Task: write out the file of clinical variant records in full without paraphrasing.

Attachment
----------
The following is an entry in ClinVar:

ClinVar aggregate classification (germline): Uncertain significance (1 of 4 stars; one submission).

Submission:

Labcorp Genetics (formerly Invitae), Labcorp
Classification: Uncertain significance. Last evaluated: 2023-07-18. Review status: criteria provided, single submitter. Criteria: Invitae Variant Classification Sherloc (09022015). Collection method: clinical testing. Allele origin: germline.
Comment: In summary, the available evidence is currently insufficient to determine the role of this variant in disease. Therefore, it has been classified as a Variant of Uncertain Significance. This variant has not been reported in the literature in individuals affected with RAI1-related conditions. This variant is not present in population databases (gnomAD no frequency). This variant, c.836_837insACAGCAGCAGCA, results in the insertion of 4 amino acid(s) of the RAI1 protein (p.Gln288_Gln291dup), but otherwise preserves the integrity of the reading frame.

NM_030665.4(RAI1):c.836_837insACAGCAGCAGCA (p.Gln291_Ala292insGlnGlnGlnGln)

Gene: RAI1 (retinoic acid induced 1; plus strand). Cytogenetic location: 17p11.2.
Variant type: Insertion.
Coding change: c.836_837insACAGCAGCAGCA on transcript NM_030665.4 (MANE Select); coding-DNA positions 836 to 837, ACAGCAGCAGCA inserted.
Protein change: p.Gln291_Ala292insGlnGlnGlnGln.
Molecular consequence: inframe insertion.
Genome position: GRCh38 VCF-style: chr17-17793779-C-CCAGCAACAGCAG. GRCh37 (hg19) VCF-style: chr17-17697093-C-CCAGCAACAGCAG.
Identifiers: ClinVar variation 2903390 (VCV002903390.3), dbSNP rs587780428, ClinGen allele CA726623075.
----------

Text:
The following is an entry in ClinVar:

ClinVar aggregate classification (germline): Uncertain significance (1 of 4 stars; one submission).

Submission:

Labcorp Genetics (formerly Invitae), Labcorp
Classification: Uncertain significance. Last evaluated: 2023-07-18. Review status: criteria provided, single submitter. Criteria: Invitae Variant Classification Sherloc (09022015). Collection method: clinical testing. Allele origin: germline.
Comment: In summary, the available evidence is currently insufficient to determine the role of this variant in disease. Therefore, it has been classified as a Variant of Uncertain Significance. This variant has not been reported in the literature in individuals affected with RAI1-related conditions. This variant is not present in population databases (gnomAD no frequency). This variant, c.836_837insACAGCAGCAGCA, results in the insertion of 4 amino acid(s) of the RAI1 protein (p.Gln288_Gln291dup), but otherwise preserves the integrity of the reading frame.

NM_030665.4(RAI1):c.836_837insACAGCAGCAGCA (p.Gln291_Ala292insGlnGlnGlnGln)

Gene: RAI1 (retinoic acid induced 1; plus strand). Cytogenetic location: 17p11.2.
Variant type: Insertion.
Coding change: c.836_837insACAGCAGCAGCA on transcript NM_030665.4 (MANE Select); coding-DNA positions 836 to 837, ACAGCAGCAGCA inserted.
Protein change: p.Gln291_Ala292insGlnGlnGlnGln.
Molecular consequence: inframe insertion.
Genome position: GRCh38 VCF-style: chr17-17793779-C-CCAGCAACAGCAG. GRCh37 (hg19) VCF-style: chr17-17697093-C-CCAGCAACAGCAG.
Identifiers: ClinVar variation 2903390 (VCV002903390.3), dbSNP rs587780428, ClinGen allele CA726623075.